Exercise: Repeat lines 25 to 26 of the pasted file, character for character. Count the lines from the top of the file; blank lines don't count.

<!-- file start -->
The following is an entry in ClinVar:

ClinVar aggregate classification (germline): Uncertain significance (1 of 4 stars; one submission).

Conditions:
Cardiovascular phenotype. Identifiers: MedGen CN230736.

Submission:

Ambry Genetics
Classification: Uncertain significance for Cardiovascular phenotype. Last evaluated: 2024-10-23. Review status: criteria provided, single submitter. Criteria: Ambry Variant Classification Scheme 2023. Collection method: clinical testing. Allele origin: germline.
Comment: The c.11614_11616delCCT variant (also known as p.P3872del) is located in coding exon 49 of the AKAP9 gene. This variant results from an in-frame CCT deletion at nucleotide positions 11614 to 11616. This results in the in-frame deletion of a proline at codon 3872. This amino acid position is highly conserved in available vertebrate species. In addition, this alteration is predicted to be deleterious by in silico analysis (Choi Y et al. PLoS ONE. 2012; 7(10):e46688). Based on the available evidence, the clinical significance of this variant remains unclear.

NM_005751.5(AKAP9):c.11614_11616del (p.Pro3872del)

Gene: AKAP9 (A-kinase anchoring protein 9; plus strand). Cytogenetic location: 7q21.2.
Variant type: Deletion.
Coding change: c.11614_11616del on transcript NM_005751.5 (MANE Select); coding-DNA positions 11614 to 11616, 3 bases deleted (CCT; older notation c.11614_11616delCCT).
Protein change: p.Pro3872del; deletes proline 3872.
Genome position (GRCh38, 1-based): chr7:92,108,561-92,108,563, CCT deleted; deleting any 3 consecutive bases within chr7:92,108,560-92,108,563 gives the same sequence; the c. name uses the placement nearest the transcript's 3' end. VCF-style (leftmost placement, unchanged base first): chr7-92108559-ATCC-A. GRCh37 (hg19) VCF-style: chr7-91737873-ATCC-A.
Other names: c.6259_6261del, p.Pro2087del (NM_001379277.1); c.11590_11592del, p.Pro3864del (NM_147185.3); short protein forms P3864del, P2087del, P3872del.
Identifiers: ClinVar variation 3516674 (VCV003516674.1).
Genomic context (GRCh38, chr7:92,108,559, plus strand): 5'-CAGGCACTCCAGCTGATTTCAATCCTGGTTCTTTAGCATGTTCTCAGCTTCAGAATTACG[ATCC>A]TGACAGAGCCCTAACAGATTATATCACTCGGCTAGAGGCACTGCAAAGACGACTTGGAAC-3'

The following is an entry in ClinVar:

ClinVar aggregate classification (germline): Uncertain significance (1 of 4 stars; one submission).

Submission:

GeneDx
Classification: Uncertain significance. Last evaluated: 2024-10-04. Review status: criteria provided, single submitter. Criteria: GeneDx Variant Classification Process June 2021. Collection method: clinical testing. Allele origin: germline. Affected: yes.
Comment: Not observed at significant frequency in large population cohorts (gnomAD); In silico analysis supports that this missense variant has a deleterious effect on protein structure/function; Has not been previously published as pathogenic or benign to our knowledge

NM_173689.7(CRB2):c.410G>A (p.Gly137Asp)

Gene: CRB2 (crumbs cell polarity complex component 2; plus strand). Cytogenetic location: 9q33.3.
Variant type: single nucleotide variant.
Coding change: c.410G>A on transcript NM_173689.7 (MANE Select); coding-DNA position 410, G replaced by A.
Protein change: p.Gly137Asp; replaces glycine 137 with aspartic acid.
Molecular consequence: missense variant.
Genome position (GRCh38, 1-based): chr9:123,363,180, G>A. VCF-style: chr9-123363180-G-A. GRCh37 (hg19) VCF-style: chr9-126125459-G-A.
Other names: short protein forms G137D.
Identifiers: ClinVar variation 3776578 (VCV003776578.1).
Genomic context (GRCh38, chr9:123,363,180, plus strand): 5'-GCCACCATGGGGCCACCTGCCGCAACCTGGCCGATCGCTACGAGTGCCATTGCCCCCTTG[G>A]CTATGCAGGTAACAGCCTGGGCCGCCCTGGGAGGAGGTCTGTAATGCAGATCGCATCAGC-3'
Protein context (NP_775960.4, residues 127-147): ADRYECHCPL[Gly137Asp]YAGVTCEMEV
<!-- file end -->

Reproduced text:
Gene: CRB2 (crumbs cell polarity complex component 2; plus strand). Cytogenetic location: 9q33.3.
Variant type: single nucleotide variant.